Objective

To determine potential risk factors for vesicular stomatitis (VS) in Colorado livestock in 1995 and evaluate VS virus (VSV) exposure of Colorado livestock in 1996.

Design

Retrospective case-control study of VS risk factors and seroprevalence evaluation.

Sample Population

Premises included 52 that had VS-positive animals and 33 that did not have VS-positive animals during the 1995 epidemic, and 8 in the vicinity of premises that had VS-positive animals during the 1995 epidemic.

Procedure

Layout and management data for premises were collected during site visits in 1996. Signalment and management data were collected for animals from which samples were obtained, and samples were tested by serologic examination and virus isolation. The VSV seroprevalence rate was estimated for Colorado, using serum obtained for equine infectious anemia testing and from the Market Cattle Identification program in Colorado.

Results

At least 1 animal was seropositive for VSV. on 35 of 52 (67%) premises, and 71 of 228 (31 %) animals tested were seropositive for VSV Seroprevalence was 63 of 170 (37%) for horses and 8 of 54 (15%) for cattle. Seroprevalence of VSV in animals from nonstudy premises in Colorado in 1996 was estimated to be 1.1% in cattle and 0.8% in horses.

Clinical Implications

Overall VSV seroprevalence in Colorado livestock was less than seroprevalence in epidemic areas, and seroprevalence rates in epidemic areas were greater for horses than cattle. Results may indicate that some animals had subclinical VSV infection during epidemics and that animals may be exposed to VSV between epidemics. (J Am Vet Med Assoc 1998;213:1265-1269)

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in Journal of the American Veterinary Medical Association

Abstract

Objective—To determine effects on production and risk of removal related to Mycobacterium avium subsp paratuberculosis (MAP) infection at the individual animal level in dairy cattle.

Design—Longitudinal study.

Animals—7,879 dairy cows from 38 herds in 16 states.

Procedure—A subset of dairy cattle operations that participated in the National Animal Health Monitoring System Dairy 2002 study was evaluated via a serum ELISA for antibodies against MAP and categorized according to ELISA score. Dairy Herd Improvement Association records were obtained to collect current and historical lactation data and removal (ie, culling) information. Production variables were evaluated on the basis of serum ELISA category.

Results—Cows with strong positive results had mature equivalent (ME) 305-day milk production, ME 305-day maximum milk production, and total lifetime milk production that were significantly lower than cows in other categories. No differences were observed for ME 305-day fat and protein percentages, age, lactation, and lactation mean linear somatic cell count score between cows with strong positive results and those with negative results. After accounting for lactation number and relative herd-level milk production, cows with strong positive results were significantly more likely to have been removed by 1 year after testing.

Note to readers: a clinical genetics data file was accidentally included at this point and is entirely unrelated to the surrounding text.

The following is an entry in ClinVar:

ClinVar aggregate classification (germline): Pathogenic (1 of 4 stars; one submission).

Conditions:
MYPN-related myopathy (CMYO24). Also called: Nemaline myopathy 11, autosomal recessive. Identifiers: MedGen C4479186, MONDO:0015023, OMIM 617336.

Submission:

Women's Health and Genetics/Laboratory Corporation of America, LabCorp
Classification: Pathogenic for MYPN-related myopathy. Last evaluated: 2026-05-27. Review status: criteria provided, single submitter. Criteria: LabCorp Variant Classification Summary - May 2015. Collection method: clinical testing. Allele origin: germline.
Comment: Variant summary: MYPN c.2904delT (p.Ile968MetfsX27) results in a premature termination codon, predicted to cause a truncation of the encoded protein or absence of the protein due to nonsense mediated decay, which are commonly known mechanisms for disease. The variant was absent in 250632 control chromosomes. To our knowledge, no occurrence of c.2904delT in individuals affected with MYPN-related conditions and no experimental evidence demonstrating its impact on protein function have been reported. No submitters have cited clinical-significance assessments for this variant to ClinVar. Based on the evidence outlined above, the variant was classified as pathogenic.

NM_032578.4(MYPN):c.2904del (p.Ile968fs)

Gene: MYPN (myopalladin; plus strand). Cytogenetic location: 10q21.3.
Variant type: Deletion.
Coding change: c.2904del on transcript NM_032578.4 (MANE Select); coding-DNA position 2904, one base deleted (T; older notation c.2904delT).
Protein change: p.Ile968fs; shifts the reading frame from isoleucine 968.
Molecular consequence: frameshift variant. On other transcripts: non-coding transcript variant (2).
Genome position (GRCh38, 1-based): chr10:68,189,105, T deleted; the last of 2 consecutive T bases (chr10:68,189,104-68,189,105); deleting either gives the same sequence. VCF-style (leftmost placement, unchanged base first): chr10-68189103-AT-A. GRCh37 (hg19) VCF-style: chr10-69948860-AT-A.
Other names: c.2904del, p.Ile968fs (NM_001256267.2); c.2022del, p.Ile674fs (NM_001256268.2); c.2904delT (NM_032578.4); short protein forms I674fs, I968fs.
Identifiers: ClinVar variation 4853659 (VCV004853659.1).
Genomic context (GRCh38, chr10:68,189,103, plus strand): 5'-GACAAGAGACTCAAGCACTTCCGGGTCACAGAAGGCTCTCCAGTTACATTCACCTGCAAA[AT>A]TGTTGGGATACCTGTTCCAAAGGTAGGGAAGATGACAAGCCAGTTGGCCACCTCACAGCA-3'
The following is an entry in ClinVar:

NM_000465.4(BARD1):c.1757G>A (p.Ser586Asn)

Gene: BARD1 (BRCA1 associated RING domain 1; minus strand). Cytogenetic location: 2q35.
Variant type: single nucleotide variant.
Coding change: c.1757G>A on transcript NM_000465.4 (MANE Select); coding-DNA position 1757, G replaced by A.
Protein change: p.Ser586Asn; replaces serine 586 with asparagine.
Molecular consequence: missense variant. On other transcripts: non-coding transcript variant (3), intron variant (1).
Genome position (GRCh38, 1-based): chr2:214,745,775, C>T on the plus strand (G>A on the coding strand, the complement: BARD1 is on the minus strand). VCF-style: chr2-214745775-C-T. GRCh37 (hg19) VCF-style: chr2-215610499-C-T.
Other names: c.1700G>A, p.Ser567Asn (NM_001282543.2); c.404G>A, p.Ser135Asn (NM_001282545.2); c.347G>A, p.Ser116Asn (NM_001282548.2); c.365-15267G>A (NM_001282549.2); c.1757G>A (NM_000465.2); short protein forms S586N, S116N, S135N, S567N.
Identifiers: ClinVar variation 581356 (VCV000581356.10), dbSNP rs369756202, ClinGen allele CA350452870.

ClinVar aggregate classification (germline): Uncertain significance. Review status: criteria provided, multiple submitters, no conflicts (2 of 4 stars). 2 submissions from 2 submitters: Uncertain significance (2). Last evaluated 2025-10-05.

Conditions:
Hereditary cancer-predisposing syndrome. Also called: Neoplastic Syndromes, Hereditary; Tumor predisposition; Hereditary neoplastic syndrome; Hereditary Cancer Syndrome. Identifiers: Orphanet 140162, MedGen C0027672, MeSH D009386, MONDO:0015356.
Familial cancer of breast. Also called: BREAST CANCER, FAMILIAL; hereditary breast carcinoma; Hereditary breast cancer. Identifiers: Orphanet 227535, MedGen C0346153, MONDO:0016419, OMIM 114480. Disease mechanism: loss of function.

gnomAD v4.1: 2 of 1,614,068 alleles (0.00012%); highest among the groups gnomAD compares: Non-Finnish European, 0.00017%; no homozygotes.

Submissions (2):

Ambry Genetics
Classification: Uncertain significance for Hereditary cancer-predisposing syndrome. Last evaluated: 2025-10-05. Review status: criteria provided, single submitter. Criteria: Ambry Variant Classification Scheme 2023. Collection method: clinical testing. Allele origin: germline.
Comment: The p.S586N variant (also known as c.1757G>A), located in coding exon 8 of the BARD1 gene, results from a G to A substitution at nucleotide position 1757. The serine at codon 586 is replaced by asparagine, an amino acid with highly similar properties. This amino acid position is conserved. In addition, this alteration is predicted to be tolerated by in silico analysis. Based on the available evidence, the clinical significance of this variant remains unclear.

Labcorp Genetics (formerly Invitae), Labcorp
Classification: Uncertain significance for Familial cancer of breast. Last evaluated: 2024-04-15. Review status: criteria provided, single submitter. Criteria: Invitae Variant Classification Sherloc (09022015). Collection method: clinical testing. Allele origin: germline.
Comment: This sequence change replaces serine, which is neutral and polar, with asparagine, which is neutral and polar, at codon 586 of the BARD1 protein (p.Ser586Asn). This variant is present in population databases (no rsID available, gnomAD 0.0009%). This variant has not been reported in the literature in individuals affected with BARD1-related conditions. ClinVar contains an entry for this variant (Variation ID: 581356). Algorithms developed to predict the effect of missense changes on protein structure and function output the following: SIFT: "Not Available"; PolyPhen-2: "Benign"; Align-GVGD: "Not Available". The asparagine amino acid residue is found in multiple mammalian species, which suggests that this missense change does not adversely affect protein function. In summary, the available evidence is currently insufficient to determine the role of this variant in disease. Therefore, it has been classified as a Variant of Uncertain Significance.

Conclusions and Clinical Relevance—Without management changes designed to reduce the farm-level prevalence of MAP infection, paratuberculosis will continue to reduce farm income by decreasing milk production and potentially increasing premature removal from the herd. (J Am Vet Med Assoc 2005;227:1975–1981)

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in Journal of the American Veterinary Medical Association

Abstract

Objective—To report clinical and serologic findings in horses with oral vesicular lesions that were consistent with vesicular stomatitis (VS) but apparently were not associated with VS virus (VSV) infection.

Design—Serial case study.

Animals—8 horses.

Procedure—Horses were quarantined after appearance of oral lesions typical of VS. Severity of clinical signs was scored every 2 to 5 days for 3 months. Serum samples were tested for antibodies by use of competitive ELISA (cELISA), capture ELISA for IgM, serum neutralization, and complement fixation (CF). Virus isolation was attempted from swab specimens of active lesions.

Results—2 horses with oral vesicular lesions on day 1 had antibodies (cELISA and CF) against VSV; however, results of CF were negative by day 19. Five of the 6 remaining horses were seronegative but developed oral lesions by day 23. Virus isolation was unsuccessful for all horses.

Conclusion and Clinical Relevance—Horses were quarantined for 75 days in compliance with state and federal regulations. However, evidence suggests that oral lesions were apparently not associated with VSV infection. The occurrence in livestock of a vesicular disease that is not caused by VSV could confound efforts to improve control of VS in the United States and could impact foreign trade.Vesicular stomatitis is of substantial economic and regulatory concern. (J Am Vet Med Assoc 2000;216:1399–1404)

Full access
in Journal of the American Veterinary Medical Association